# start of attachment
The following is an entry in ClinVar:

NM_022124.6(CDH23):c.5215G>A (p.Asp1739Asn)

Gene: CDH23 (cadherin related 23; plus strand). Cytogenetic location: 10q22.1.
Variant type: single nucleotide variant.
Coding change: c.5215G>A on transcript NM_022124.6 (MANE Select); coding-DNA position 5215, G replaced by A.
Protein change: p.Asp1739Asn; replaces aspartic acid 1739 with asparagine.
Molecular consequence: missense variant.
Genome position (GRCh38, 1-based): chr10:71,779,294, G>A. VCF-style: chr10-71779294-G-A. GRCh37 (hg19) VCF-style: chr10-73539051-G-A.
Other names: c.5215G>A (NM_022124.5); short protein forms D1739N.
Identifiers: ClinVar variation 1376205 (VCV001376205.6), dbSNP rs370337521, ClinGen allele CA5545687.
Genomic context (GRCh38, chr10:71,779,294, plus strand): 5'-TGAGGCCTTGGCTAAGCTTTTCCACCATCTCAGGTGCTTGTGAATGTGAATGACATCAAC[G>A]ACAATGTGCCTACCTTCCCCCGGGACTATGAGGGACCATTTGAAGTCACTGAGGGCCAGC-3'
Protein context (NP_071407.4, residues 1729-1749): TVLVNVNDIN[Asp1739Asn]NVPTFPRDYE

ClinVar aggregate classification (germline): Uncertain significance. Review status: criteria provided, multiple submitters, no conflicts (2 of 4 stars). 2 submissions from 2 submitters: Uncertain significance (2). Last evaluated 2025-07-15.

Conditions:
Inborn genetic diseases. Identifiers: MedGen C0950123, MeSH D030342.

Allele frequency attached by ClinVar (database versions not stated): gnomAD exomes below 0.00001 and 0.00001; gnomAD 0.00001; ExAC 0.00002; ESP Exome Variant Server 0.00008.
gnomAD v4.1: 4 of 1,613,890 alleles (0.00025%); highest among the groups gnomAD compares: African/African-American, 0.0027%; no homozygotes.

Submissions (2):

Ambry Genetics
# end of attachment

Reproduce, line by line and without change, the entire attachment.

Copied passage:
The following is an entry in ClinVar:

NM_022124.6(CDH23):c.5215G>A (p.Asp1739Asn)

Gene: CDH23 (cadherin related 23; plus strand). Cytogenetic location: 10q22.1.
Variant type: single nucleotide variant.
Coding change: c.5215G>A on transcript NM_022124.6 (MANE Select); coding-DNA position 5215, G replaced by A.
Protein change: p.Asp1739Asn; replaces aspartic acid 1739 with asparagine.
Molecular consequence: missense variant.
Genome position (GRCh38, 1-based): chr10:71,779,294, G>A. VCF-style: chr10-71779294-G-A. GRCh37 (hg19) VCF-style: chr10-73539051-G-A.
Other names: c.5215G>A (NM_022124.5); short protein forms D1739N.
Identifiers: ClinVar variation 1376205 (VCV001376205.6), dbSNP rs370337521, ClinGen allele CA5545687.
Genomic context (GRCh38, chr10:71,779,294, plus strand): 5'-TGAGGCCTTGGCTAAGCTTTTCCACCATCTCAGGTGCTTGTGAATGTGAATGACATCAAC[G>A]ACAATGTGCCTACCTTCCCCCGGGACTATGAGGGACCATTTGAAGTCACTGAGGGCCAGC-3'
Protein context (NP_071407.4, residues 1729-1749): TVLVNVNDIN[Asp1739Asn]NVPTFPRDYE

ClinVar aggregate classification (germline): Uncertain significance. Review status: criteria provided, multiple submitters, no conflicts (2 of 4 stars). 2 submissions from 2 submitters: Uncertain significance (2). Last evaluated 2025-07-15.

Conditions:
Inborn genetic diseases. Identifiers: MedGen C0950123, MeSH D030342.

Allele frequency attached by ClinVar (database versions not stated): gnomAD exomes below 0.00001 and 0.00001; gnomAD 0.00001; ExAC 0.00002; ESP Exome Variant Server 0.00008.
gnomAD v4.1: 4 of 1,613,890 alleles (0.00025%); highest among the groups gnomAD compares: African/African-American, 0.0027%; no homozygotes.

Submissions (2):

Ambry Genetics